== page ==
The purpose of this paper is to estimate the value of tourism resources around Luang Prabang using conjoint analysis and to predict the tourists' responses to tourism development.
First, we briefly explained about the method of environmental valuation, and showed what our study is different from previous studies. Second, we described the history, current situation, and proposed tourism development policies in Luang Prabang. It is famous for not only a World Heritage Site, but also for the scenery of delightful mountain around the town and multi-ethnic groups. However, there is not any well-organized ecotourism tour and visiting a minority village tour. It implies that it would be potential tourism resources unless making use of these tourism resources more efficiently and developing new tourism resources. Third, we used travel mode, six existing tourism resources, and two new tourism resources as attributes, and applied orthogonal main effect design as a profile design. Then, we introduced the random utility model as economic model, and showed how to calculate the Marginal Willingness to Pay. Fourth, we estimated the value of these attributes using conditional logit model. Based on the estimation results, we also calculated marginal willingness to pay for each resource.
The result of our survey showed that Pak Ou Cave and Sae Falls are the highest values of all existing resources. We also included respondents' characteristics such as their nationality and age in our estimation model to examine these influence for site choice. It showed that under-20s had lower value for an artisan village than over-30s. It also found that Asian have higher value for Sae Falls, Ban Sang Hai, Ban Chang, trekking, and an artisan village than other nationalities.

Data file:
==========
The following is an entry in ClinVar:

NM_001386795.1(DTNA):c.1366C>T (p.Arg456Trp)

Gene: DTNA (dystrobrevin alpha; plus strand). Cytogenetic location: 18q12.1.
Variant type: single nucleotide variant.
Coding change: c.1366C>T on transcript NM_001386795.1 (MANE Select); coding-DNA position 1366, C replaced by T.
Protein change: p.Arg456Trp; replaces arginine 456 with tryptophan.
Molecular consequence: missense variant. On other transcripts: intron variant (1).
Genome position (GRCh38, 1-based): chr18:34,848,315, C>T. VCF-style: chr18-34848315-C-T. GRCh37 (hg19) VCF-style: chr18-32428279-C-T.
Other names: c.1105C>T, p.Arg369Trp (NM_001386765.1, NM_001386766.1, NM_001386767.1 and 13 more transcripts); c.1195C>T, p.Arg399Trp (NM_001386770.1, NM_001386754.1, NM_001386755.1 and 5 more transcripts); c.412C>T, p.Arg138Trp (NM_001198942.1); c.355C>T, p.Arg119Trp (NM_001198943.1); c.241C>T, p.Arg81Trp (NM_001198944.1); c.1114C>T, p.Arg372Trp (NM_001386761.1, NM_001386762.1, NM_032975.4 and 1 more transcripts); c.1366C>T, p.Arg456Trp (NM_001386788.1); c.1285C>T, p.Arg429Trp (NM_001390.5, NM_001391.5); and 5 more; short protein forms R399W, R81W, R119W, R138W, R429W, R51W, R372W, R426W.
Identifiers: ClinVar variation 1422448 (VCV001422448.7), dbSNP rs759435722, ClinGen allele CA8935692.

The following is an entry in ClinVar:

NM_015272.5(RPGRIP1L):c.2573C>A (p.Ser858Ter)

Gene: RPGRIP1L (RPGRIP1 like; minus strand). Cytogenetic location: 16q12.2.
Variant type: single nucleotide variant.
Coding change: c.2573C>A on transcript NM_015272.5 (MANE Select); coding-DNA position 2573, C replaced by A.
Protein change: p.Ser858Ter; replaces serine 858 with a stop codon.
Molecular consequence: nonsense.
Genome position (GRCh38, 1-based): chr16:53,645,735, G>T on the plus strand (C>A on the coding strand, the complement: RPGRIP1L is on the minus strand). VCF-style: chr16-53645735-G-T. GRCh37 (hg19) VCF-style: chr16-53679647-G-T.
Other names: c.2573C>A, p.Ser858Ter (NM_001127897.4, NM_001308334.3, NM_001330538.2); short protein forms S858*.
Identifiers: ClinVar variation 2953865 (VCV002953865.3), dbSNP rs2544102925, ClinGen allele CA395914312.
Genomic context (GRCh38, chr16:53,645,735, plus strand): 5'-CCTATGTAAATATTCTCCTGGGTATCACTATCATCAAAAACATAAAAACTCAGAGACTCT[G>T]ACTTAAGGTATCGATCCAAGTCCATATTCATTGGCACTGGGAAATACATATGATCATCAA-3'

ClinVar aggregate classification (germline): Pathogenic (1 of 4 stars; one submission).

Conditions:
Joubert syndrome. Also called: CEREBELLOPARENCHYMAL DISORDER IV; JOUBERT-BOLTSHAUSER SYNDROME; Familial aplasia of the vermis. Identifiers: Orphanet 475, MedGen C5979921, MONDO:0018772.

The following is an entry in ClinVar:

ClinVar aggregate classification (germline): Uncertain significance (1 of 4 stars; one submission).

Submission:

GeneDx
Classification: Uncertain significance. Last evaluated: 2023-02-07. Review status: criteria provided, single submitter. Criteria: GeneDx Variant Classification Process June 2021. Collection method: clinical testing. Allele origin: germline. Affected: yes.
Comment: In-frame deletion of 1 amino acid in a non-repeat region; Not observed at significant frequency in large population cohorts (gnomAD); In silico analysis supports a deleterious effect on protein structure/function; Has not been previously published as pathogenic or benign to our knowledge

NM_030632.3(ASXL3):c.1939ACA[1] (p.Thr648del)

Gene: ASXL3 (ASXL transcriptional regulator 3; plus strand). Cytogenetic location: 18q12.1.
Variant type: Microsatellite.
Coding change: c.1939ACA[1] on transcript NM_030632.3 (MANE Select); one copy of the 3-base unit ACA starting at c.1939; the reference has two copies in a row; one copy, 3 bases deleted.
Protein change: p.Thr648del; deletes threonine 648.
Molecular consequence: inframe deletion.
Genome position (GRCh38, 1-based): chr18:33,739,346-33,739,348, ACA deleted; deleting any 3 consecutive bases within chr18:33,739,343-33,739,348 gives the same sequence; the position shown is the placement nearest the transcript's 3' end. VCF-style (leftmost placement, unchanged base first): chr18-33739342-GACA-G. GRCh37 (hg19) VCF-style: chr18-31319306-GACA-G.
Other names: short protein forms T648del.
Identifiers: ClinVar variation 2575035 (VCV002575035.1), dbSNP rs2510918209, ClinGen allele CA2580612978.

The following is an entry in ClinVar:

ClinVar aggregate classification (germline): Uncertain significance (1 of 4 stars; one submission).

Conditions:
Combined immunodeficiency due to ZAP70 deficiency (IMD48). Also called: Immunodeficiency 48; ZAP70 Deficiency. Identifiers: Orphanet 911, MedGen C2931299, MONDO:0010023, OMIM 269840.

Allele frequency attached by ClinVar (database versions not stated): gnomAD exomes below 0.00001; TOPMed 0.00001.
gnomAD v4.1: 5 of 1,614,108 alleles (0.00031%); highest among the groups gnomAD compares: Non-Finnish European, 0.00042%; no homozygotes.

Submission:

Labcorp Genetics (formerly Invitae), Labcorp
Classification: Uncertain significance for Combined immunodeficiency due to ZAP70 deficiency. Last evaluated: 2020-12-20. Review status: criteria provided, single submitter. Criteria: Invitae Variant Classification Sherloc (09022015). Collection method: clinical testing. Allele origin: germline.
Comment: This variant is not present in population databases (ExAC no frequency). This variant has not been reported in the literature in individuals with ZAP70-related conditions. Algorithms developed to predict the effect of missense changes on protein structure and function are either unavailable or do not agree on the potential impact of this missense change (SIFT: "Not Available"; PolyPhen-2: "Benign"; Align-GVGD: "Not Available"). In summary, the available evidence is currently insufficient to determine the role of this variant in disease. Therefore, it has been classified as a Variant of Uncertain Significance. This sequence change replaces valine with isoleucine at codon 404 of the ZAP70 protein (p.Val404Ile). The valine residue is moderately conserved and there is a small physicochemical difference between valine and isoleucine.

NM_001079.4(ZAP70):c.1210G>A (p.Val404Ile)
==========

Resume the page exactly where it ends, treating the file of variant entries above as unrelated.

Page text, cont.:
Tanzania has been a model country of PRSP and HIPCs initiatives. Tanzanian PRSP processes indicate that the bilateral, especially the northern Europran donors play an important role in public sector reforms and combine with IFIs to promote PRSP to help Governments focus their resources and to make them accountable for their actions. Therfore, most reforms developed in PRSP depend heavily on the principle of partnership. Traditinal conditionality, which has been infamous for coercive imposition of development agenda on the developing countries by IFIs, has been gradually being replaced by “post-conditionality” bench mark. While it should be emphasized that adjustment lending policy has been basically unchanged, many PRSP/HIPCs conditions have proven to be soft, poverty-forcused and process-oriented in providing a sense of partnership to the recipient Government.
New partnership guides people engaged in various public sector reforms such as Public Expenditure Management and Public Sector Reform Programme by uniting vigor of bilaterals, IFIs and the Goverment. The PRSP tools such as PER/MTEF and its relationship with Sector Programmes have various tasks and deficiencies, but they have matched well with the effects of these reforms. Uganda, the leading neighbor, provides more successful examples. While the merit of PRSP is to set significant development targets in rural poverty, observing targets seem technically and thematically difficult.
Though the public sector reforms have been progressed, the reformer President, B. Mkapa is not so satisfied with donor relationship because of European donors' intervention into domestic affairs. The voices of donors sometimes become intolerable to him since they pressurize the goverment to accept critical claims while providing budget support to the same body. PRSP processes concentrate on the administrative executives in the Ministries and tend to disregard parliamentarians. In near future, the close link with legislature and civil society is very important for PRSP to consolidate the support base in the country to continue the reform processes.